> and weigh myself everyday

Why???? Every week AT MOST. And even then, TRACK THE LONG TERM TREND.

> I can't keep food in my house


YOU NEED FOOD TO SURVIVE. You need food in your house to PREPARE MEALS that YOU PLAN. A caloric deficit WILL lower your ENERGY LEVELS ... BUT you are NOT REQUIRED to be HUNGRY because of it.


Don't listen to me. I'm not your doctor. I'm not your nutritionist.

When I wake up in the morning, I know I can eat one of a couple different meals. I can have oatmeal, or french toast, or pancakes, or greek yogurt. All of these meals are pre-planned so that I know how many calories I will consume. For a snack I can have almonds or a 100 cal ice cream bar or any one of my other foods. For lunch I'll eat a big salad or greek yogurt or maybe some canned salmon/tuna with blah blah blah.

The point is. I don't track my calories because I have a meal PLAN. I don't just jaunt off to a restaurant, """track""" 1500 calories, and say to myself "Welp guess I'm going hungry for the next 12 hours". That's STUPID.

I have anywhere from 400-600 calories for breakfast. 300-400 for lunch. 400-600 for dinner. 400ish dedicated to snacks. That puts me at about 2000 calories for the day. That's maintenance level (basically, it will vary from person to person). To gain weight I ADD another 150-300 calories meal. To lose, I ease up on snacks or go for the low end numbers on my 3 major meals (400+300+400 == 1200 + 400 snacks == 1600 == caloric deficit).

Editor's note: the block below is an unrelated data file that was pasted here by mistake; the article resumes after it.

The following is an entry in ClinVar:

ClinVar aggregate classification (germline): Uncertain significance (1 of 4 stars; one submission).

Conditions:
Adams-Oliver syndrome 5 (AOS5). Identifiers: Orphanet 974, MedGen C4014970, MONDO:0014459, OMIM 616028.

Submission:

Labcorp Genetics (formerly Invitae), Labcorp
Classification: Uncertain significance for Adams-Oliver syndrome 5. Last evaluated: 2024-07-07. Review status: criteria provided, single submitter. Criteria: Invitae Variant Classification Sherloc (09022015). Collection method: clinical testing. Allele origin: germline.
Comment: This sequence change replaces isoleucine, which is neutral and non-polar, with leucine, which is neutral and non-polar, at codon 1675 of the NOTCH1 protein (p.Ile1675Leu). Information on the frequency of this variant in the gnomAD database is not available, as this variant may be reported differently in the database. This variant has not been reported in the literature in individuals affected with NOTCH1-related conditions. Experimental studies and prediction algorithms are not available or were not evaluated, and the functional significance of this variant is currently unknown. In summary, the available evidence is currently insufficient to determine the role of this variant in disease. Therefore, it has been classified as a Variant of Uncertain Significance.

I'm NEVER hungry. The worst part of a diet is the lower energy levels (drink some coffee). NOT THE HUNGER because there is NONE. Eat a pound a spinach. You will not be hungry!

This is spoken like a person who has never struggled with their weight.

The times I have successfully managed my weight were when I was able to control what I brought through the door of my apartment. I would always eat before going to the grocery store to reduce impulse buying. With the exceptions of fruit and veggies I aspired to never bring anything through the door that I could eat without having to cook in some way.

My weight has grown since I got married to a woman with a metabolism that allows her to snack seemingly with impunity and who can be in the same apartment with snack food and not feel drawn to it.

If I am aware of delicious food in the house it can be a constant mental battle to not go eat it. In the morning when I'm full of energy it's easy to resist but late in the day when I'm stressed by work or whatever else my reserve of restraint is much less and I often give in.